Primera’s Accent development and testing focused on laminating discs labeled with Lexmark-based inks (used by all Primera disc printers). The company reports success from some companies using Hewlett-Packard printers. In fact, this present evaluation proved positive using both a Primera SignaturePro and Epson Stylus Photo R800. Be aware, however, that straying beyond using Primera’s printers is a gamble unless performance is explicitly guaranteed with the device you choose.
The attractiveness of the result and successful adhesion of the overlaminate depend upon a number of factors. Like any glossy sealant, lamination visually amplifies texture and imperfections. Labels printed on smooth inkjet printable surfaces obviously yield the best-looking results. During testing, perfectly clean surfaces also prove important as any dust or debris present create voids in the overlaminate or become embedded for all to see.
Most critically, labels must be completely dry for the overlaminate to stick but wide variations in the performance and drying times of inkjet surfaces emerge with different manufacturers. As well, certain colors and types of graphics deposit significantly greater volumes of ink and take longer to dry. To accommodate some of these variables the Accent’s lamination temperature can be manually adjusted (350 to 450º F) by using its slide-switch. Primera is encouraging most disc producers to perform Accent compatibility testing and adjust their products accordingly. But until the industry gets up to speed on the Accent, the field of usable discs is narrowed considerably. For example, Primera currently recommends Taiyo Yuden and SKC CD-Rs as well as BeALL and Maxell DVD-Rs. Primera offers Taiyo Yuden CD-R and BeALL DVD-R under its own TuffCoat name.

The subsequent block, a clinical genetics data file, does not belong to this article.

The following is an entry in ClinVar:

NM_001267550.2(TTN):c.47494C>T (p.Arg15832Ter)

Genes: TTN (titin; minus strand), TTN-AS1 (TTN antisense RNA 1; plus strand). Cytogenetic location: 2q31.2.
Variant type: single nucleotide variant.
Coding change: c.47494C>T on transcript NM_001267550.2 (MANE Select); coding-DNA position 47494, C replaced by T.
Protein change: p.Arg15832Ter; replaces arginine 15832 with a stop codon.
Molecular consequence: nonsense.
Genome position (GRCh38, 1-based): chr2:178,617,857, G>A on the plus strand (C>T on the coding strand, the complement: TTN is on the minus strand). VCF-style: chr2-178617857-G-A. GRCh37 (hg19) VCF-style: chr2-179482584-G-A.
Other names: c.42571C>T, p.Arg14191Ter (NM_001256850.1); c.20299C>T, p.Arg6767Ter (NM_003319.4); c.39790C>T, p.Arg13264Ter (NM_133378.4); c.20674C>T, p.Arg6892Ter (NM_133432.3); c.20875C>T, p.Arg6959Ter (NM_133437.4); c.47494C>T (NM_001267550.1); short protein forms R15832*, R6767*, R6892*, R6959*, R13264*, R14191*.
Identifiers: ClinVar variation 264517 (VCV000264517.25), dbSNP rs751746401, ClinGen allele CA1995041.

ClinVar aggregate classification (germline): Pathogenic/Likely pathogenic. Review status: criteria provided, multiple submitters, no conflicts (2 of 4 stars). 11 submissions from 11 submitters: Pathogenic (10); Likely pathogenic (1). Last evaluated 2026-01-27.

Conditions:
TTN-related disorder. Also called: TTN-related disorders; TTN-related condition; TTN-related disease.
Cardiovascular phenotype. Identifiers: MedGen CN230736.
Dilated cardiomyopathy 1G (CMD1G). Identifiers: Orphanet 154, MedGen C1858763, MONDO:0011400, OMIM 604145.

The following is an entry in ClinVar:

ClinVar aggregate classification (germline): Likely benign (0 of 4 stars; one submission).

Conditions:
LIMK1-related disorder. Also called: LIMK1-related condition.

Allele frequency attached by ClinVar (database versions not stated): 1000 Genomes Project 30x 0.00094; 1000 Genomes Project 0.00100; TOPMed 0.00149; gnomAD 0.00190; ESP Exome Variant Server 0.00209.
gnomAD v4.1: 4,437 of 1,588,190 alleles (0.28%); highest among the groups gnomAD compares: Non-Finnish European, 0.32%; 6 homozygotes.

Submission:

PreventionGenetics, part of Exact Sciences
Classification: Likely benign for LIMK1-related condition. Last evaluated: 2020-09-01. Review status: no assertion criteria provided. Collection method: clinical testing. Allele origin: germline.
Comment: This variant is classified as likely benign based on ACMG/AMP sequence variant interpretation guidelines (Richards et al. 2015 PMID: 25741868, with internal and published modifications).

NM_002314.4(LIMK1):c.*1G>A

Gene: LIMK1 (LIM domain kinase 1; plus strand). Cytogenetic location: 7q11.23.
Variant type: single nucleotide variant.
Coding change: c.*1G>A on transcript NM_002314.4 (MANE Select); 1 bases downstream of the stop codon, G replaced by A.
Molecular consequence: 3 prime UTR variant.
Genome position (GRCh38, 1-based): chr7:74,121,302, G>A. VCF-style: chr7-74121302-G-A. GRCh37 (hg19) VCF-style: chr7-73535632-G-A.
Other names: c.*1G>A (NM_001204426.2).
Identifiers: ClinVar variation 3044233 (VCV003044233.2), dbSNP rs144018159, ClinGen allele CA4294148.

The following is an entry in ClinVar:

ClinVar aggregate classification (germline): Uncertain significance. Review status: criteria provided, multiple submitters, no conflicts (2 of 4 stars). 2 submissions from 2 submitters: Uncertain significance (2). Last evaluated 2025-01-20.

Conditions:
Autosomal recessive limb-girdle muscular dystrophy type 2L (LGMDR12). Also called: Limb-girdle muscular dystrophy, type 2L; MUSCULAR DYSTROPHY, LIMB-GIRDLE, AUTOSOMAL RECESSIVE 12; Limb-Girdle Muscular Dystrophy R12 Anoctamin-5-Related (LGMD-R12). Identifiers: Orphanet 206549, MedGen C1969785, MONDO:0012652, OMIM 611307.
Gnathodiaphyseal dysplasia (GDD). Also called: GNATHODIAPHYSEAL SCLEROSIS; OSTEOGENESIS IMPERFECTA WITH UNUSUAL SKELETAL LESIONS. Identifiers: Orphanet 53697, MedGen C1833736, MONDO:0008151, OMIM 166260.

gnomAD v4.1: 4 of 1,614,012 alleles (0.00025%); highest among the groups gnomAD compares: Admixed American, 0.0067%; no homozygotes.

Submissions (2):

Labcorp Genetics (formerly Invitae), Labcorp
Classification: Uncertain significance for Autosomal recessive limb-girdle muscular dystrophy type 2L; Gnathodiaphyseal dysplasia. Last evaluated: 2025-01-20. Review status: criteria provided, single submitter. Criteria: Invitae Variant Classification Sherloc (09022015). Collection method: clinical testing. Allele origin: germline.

In batch situations, letting the discs stand longer to dry is a relatively simple proposition, although production time suffers. However, in inline production situations where recording, labeling, and laminating are performed in sequence there is no opportunity to wait. During testing it was possible, even with recommended media, to print certain types of label designs using a SignaturePro, wait a minute or two, and still have them too wet to laminate. Obviously, this might create some issues in service bureau and other settings where it is difficult to control label designs and where trial and error is time-consuming and costly.
In terms of its production speed, the Accent is very fast. During testing it took only nine seconds for the unit to retract its disc tray, laminate a disc, and return the tray to its fully extended position. Thus, while the Accent is obviously an extra production step consuming additional time, it should not present a bottleneck if attached to inline production systems. The Accent is tardier, however, when it comes to readying itself for operation. For example, during testing it took the unit roughly nine minutes from a cold state to complete its initial heating cycle to be ready for use. Also, after 30 minutes of inactivity, the device cycled into a cool-down mode. It took a little more than seven minutes thereafter to return to operating temperature to laminate again. In situations where the heat setting needed to be adjusted, it took anywhere from three to five minutes for the unit to heat up or cool down to the selected temperature.